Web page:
Then you tell The Beatles don’t have interesting chord progressions. I guess you never listened to their music, since you tell most of their songs are based on I-IV-V progressions. Never listened to Lucy in the Sky With Diamonds, I’m the Walrus, Being for the Benefit of Mr Kite, Within you Without you (interesting inasmuch it doesn’t have chord progressions), Penny Lane, even Yesterday, to name just a few? The truth is that the Beatles were the greatest harmonists in the pop music. Here and there you find another harmonically interesting song by another writer (God only Knows by the Beach Boys is a good example), but unusual harmonies never have been used so effectively in pop music as The Beatles did. The argument of dull chord progressions applies for virtually every pop record, but The Beatles were now just that exception.

    You could argue that their chord progressions are very simple compared to 20th century classical music. That’s definitely true. But why were Stravinsky or Schoenberg so progressive? Not because they started out like that. They were influenced by what they heard, and when they controlled that, they took the musical language one step further. The Beatles did exactly the same, but just in pop music. Their examples were just much simple (simplistic if you want), which is the reason that their music is harmonically much more simple than Stravinsky’s or Schoenbergs music. But is that an argument against The Beatles? In that case one should reject Bach, Mozart and Beethoven as well. This is the old idea of music evolving and getting better all the time, which we fortunately abandonded in recent history. Music is simply well written or badly written, and The Beatles’ music is, like the music of the other names, well written, also in harmonical respect.

    Another argument of you is that you like to listen to interesting melodies. Later you admit the Beatles had catchy tunes. So what’s your point? I can tell you that Paul McCartney in The Beatles was simply one of the best melodists in our history. His best melodies have everything that typifies a good melody: large intervals, use of many different notes, no repitition. Take Hey Jude. It’s an incredibely difficult melody, as easy as it sounds. But it’s more difficult to analyse than many famous classical melodies.

    Than you ask for technical proficency. What do you mean with this? If you talk about technical mastery of their instruments, than indeed the Beatles were not very good. But this goes for the majority of pop bands. But after all, this is much less important than being able to write a good song. But in terms of composition, this doesn’t go.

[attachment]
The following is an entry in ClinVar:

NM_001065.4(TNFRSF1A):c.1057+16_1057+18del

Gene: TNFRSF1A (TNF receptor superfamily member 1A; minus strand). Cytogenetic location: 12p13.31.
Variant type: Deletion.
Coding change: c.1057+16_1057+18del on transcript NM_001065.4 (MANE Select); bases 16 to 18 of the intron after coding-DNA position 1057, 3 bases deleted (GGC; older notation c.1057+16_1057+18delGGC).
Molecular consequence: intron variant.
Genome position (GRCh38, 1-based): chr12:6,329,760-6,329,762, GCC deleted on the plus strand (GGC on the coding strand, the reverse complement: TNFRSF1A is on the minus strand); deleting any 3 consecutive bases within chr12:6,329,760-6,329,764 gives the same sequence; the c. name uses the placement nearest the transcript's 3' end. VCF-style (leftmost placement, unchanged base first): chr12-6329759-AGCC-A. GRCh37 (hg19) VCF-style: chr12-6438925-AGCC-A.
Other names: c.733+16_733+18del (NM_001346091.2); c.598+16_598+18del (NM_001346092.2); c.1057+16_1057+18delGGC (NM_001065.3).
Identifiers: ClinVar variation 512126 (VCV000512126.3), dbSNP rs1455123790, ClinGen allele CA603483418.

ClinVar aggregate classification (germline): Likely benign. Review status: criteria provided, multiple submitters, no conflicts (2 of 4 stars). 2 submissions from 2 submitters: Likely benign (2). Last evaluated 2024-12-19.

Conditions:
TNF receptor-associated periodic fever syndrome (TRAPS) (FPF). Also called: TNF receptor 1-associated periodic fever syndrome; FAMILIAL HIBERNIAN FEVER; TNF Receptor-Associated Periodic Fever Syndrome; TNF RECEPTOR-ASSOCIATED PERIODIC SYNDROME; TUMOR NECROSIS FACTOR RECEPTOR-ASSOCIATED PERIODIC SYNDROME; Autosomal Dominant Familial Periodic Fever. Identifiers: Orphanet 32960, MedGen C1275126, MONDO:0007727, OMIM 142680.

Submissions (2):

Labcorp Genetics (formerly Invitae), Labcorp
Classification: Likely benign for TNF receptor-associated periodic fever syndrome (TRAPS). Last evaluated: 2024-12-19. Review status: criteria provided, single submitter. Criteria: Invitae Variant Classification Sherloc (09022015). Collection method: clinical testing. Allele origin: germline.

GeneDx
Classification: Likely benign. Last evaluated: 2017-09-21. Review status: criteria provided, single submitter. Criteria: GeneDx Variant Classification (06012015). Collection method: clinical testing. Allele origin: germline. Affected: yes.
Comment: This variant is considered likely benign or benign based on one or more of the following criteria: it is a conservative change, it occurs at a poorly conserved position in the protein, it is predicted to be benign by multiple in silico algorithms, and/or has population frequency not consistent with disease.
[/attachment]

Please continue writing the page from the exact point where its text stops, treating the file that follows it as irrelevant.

We talked about harmony, about melody. So, the third element would be rhythm. Well, The Beatles were definitely original in this respect, at least in pop terms. Take Happiness is a warm gun, with 6 different meters in one song, or sections in 5/4 in Goodmorning Goodmorning, Within you Without you, the “free verse” opening of Blackbird, the beat that’s left out in many measures in All you need is love… I could list much more. Also in this respect they stretched the possibilities of pop music.

    As I said before, music is NOT the same as mathematics, it is a part of it, but it’s also more than that. The Beatles were capable of expressing emotions that many recognized. But they were at the same time more than that. I spoke about innovation, harmony, rhythm, melody. But the most important thing is the quality of the song. And everyone who really knows something about composition, knows the Beatles were good composers. What does it matter that Frank Zappa or Varese or whoever was more complex? It doesn’t make them greater composers. The art of composition is NOT, and I repeat it again, because you will not understand it, it’s NOT to make something complex. No, it’s making something sound logical. It can be complex, it can be simple, it can be both at the same time, but a good composer creates a logical musical framework. This is something exceptionally difficult, and few are capable of doing it (your Radiohead isn’t even allowed to tie the shoe laces of The Beatles). The Beatles, amateurs in some respects as they were, were capable of that (your Radiohead isn’t even allowed to tie the shoe laces of The Beatles). I know much about classical music, and it’s my main listening, but I can tell you that The Beatles were more naturally gifted than many of them. By the way, even icons of classical music, like Leonard Bernstein and Pierre Boulez, recognized the quality of The Beatles’ music.

    But in the end, what was the most telling thing to me, was that you considered Revolution 9 one of their best songs. Actually it is one of their worst. It is pretentious, but everyone who is a little out of his mind and has access to a professional studio could make such nonsense. It´s not bad because it´s experimental or progressive: it’s simply bad because it is poorly conceived in a musical respect. As Stravinsky put it: we have all technical demands in our age, but we have no Bach. That you nevertheless consider this piece of music as one of their best, makes me believe you like to have an opinion that differs from others. So that you want to debunk the most popular band in pop music comes as no surprise.
    But even if the masses are almost always wrong in their tastes, this time they aren’t. The Beatles were a fantastic band, and they will still be seen as much when nobody even cares about bands like Radiohead anymore.

  18. Haha, you should probably delete this ridiculous thread, philosopher. For your own sake if nothing else.

  19. I ought to agree with the author, I find the Beatles to be overrated, I’m not sure if all the people that say The Beatles are the best band ever have been in contact with some prog, King Crimson is a great example of a influential yet relatively unknown band, I see The Beatles as a spark to the industry in terms of getting music done in a more marketable way, I believe Beatles are certainly responsible for the decisions that the big recording labels do in the present days, sacrificing art for something industrially produced, that is indeed not saying Beatles were a bad band, they are what they are and people should stop seeing them as gods, there are no gods in music, take it!